This doesn’t seem to me to be a God that ex-ists,
who stands out,
who makes a big show,
who has a mighty presence.

What the centurion sees
seems to be a God
who in-sists,
who per-sists,
who re-sists.

A God who in-sists
on living and dying with the suffering,
who per-sists
despite being crushed,
and who re-sists
calls for shows of brutal power.

This sounds like a God who, to quote the Psalmist,

“does not despise nor abhor
the poor in their poverty,
neither is the LORD’s face
hidden from them;
but when they cry out,
the LORD hears them.”

This seems to be a God who is with those who cry out to God,
a God who takes up their cry,
takes on their suffering,
even their suffering of separation from God.

A God who loses God.

If we are looking for a God of might and power,
we may not find that God to be present,
but if we look to those who suffer,
and hear their insistent,
persistent cries of
we may hear, too,
God’s voice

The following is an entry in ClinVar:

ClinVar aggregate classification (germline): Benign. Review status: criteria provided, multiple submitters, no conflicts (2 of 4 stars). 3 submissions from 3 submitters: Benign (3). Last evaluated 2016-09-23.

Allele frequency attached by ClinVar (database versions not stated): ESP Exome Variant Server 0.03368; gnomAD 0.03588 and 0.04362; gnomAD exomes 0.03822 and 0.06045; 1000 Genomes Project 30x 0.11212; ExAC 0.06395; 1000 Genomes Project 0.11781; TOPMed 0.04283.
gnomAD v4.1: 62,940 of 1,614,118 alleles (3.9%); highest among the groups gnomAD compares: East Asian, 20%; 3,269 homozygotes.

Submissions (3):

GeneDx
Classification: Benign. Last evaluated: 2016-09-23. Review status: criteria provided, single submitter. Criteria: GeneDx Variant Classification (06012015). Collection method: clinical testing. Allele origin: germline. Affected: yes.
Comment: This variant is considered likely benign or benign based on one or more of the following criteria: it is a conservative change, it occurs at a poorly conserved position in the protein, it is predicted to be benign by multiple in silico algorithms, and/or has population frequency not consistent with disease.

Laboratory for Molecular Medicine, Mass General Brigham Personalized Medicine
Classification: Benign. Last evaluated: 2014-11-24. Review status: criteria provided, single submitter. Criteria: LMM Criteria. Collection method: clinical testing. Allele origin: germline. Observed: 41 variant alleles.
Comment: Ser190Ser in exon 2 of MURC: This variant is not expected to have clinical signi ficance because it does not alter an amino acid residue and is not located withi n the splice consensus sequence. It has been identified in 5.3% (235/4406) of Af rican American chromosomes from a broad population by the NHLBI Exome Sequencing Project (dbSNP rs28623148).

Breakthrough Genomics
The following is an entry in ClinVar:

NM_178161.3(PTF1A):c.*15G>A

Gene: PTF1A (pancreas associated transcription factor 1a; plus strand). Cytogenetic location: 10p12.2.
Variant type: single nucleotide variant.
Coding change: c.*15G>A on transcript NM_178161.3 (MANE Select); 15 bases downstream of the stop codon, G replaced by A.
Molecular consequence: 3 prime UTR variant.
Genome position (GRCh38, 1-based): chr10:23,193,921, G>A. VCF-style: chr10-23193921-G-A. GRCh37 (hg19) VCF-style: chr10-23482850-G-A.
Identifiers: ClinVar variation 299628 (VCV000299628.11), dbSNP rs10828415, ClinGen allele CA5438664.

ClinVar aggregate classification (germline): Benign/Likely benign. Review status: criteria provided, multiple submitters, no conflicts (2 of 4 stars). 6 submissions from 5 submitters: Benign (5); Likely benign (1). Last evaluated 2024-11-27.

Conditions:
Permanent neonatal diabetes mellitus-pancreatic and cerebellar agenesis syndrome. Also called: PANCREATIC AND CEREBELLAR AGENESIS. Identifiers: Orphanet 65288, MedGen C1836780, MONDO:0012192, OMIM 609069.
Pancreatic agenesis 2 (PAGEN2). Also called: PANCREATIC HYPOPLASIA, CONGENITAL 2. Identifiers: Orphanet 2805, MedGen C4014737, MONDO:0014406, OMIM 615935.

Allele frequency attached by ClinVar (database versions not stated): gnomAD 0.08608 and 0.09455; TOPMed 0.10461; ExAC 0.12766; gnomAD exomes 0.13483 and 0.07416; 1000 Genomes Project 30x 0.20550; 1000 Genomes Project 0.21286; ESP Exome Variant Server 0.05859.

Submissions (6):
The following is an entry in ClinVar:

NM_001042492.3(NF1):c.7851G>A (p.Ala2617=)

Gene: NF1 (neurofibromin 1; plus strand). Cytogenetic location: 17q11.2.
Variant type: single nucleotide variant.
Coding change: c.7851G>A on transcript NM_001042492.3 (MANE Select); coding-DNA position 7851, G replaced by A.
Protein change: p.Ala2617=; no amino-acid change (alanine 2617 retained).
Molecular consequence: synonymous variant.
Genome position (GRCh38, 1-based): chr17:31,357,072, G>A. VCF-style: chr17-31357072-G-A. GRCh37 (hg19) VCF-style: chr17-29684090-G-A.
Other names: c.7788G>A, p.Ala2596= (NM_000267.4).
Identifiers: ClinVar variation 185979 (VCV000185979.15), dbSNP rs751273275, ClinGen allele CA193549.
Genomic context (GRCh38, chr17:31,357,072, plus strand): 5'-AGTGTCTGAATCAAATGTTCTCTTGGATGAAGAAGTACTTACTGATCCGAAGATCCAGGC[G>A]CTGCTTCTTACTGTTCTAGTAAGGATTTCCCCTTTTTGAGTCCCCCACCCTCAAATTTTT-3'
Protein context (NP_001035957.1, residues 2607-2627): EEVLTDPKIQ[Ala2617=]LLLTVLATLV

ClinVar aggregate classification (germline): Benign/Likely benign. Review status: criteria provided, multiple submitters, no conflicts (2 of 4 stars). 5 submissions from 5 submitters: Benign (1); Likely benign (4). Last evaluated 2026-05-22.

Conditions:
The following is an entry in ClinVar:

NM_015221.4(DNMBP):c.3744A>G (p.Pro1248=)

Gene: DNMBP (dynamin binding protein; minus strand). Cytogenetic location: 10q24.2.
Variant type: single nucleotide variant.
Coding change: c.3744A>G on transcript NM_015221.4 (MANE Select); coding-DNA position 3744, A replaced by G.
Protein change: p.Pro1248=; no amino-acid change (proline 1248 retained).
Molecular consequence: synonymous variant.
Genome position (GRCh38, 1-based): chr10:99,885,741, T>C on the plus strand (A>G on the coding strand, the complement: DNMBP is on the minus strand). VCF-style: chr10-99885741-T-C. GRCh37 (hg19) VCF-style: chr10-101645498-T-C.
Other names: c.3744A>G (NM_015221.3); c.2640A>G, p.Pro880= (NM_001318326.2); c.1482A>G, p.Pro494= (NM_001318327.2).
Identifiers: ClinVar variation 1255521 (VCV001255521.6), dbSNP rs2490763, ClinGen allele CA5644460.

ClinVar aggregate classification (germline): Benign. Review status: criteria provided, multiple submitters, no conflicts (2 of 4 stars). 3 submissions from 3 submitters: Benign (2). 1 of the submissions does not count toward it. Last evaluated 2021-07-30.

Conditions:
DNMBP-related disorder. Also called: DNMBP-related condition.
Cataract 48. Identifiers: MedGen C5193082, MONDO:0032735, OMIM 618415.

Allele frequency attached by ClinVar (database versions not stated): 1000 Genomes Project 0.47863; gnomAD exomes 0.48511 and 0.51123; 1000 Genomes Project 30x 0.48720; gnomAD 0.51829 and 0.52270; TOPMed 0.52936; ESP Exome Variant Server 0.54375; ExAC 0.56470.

mingled with theirs.

In my life, I don’t see God, I don’t feel God.
As far as I can tell,
the God of power, signs and wonders
has forsaken us.

What I do see is the the body of Christ.

I see love amidst brokenness, suffering, and despair,
as we share the cup and the bread of our lives.

The Psalmist says

“I will declare your name to my people;
in the midst of the assembly
I will praise you.”

What I can say is

I declare this name, Christ, to you, my friends,
the body of Christ.
And I praise this broken God.


All Flags Burn / Burn All Flags

Godspeed You Black Emperor-44-S

Godspeed You! Black Emperor, Film Projection

It’s Flag Day in the U.S., so inevitably the conversation turns at some point to the Pledge of Allegiance and the claim that the U.S. is (or has been) “One Nation, Under God.” This is often met with one of two responses. On the one hand, this phrase is seen as the intrusion of the religious into the public sphere, as a violation of the separation of Church and State. On the other hand, this phrase is seen as a last bulwark against a tide of godlessness, or a reminder of an era when the U.S. was a Christian nation.